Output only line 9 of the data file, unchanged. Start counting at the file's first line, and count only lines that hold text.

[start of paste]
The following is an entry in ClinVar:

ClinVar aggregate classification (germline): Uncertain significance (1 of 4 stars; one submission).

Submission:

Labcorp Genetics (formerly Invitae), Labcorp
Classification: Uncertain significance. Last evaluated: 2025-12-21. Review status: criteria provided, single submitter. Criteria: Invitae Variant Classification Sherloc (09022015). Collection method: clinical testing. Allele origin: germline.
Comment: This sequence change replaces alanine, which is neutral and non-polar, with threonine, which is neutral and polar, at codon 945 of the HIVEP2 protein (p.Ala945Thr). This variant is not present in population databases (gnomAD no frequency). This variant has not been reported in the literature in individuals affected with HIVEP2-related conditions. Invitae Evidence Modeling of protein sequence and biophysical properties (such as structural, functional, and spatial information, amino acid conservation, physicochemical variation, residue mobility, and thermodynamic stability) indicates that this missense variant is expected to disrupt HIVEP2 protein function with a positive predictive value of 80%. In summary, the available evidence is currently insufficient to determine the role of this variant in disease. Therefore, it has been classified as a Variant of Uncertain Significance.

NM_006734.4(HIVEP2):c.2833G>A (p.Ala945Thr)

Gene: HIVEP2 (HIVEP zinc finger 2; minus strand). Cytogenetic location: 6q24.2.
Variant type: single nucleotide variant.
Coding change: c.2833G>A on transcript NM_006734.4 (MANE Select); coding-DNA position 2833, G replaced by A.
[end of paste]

Variant type: single nucleotide variant.